Quebec, Canada Genealogy
|Quebec Research Topics|
|Local Research Resources|
Guide to Quebec ancestry, family history and genealogy: birth records, marriage records, death records, census records, family history, and military records.
Quebec is a province in Canada. It is the only French speaking province.
Getting Started with Quebec Research
Links to articles on getting started with Quebec research.
Quebec Research Tools
Links to articles and websites that assist in Quebec research.
The Fur Trade
Below are FamilySearch resources that can assist you in resourcing your family.
- Facebook Communities - Facebook groups discussing genealogy research
- Learning Center - Online genealogy courses
- Historical Records - databases and record images on FamilySearch
- Family History Center locator map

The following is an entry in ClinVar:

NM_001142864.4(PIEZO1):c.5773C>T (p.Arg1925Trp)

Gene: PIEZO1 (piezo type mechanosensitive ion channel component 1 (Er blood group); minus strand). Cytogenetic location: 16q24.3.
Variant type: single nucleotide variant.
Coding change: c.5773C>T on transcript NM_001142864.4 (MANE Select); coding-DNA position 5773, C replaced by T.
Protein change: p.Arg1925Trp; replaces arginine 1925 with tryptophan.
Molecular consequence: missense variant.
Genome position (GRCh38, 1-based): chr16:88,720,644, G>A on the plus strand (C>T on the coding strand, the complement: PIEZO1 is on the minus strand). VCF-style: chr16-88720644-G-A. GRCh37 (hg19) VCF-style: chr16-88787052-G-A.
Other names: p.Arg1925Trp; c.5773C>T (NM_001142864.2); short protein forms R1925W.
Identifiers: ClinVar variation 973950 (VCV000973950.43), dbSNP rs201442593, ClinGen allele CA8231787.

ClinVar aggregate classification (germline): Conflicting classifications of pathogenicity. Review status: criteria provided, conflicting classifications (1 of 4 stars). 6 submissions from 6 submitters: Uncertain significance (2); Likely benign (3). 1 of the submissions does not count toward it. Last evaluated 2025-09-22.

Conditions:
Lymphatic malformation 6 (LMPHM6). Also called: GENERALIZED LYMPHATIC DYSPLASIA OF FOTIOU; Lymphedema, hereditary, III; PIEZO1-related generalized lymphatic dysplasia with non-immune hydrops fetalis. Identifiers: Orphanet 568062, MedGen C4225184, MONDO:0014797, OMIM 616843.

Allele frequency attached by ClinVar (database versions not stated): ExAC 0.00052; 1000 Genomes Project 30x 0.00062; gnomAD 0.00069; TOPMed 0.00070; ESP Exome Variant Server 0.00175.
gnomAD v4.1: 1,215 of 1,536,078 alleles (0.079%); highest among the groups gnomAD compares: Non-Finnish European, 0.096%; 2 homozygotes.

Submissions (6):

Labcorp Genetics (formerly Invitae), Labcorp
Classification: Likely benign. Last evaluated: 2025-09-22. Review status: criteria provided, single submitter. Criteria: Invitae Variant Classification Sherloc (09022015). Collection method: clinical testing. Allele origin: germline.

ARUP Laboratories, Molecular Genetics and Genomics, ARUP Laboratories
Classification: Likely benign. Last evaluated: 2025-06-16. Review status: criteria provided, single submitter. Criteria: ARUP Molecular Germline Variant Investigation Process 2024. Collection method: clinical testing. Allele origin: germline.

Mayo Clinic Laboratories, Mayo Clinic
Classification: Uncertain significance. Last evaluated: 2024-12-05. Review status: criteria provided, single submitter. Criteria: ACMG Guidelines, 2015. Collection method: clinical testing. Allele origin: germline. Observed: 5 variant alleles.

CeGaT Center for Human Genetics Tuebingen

In common with much of New France (La Nouvelle-France), the territory known today as the province of Quebec (Le Québec) was first organized politically along feudal lines. Beginning in 1604, scores of concessions of land, known as seigneuries, were granted by the government to proprietors known as seigneurs. The potential for the creation of new seigneuries effectively ended in Quebec in 1763, with the English conquest, but the system remained intact, with modifications, for decades afterward.
A list of all of the seigneuries of New France, with the dates of their foundation is found at Wikipedia.fr. A list of the seigneuries of Quebec is found at memoireduquebec.com. A map of the seigneuries of Quebec, made by A. E. B. Courchesne in 1923, accompanies the list. Most seigneuries had a frontage of several miles along the Saint Lawrence river and estuary (Le fleuve Saint Laurent), or along a major river, although some seigneuries surrounded large lakes.
Eventually the county system introduced by the English supplanted the seigneuries for most purposes of interest to the family history researcher, but the seigneuries figure importantly in early records. Early baptismal records often refer to a newborn child's residence using the name of a seigneurie rather than a city or town.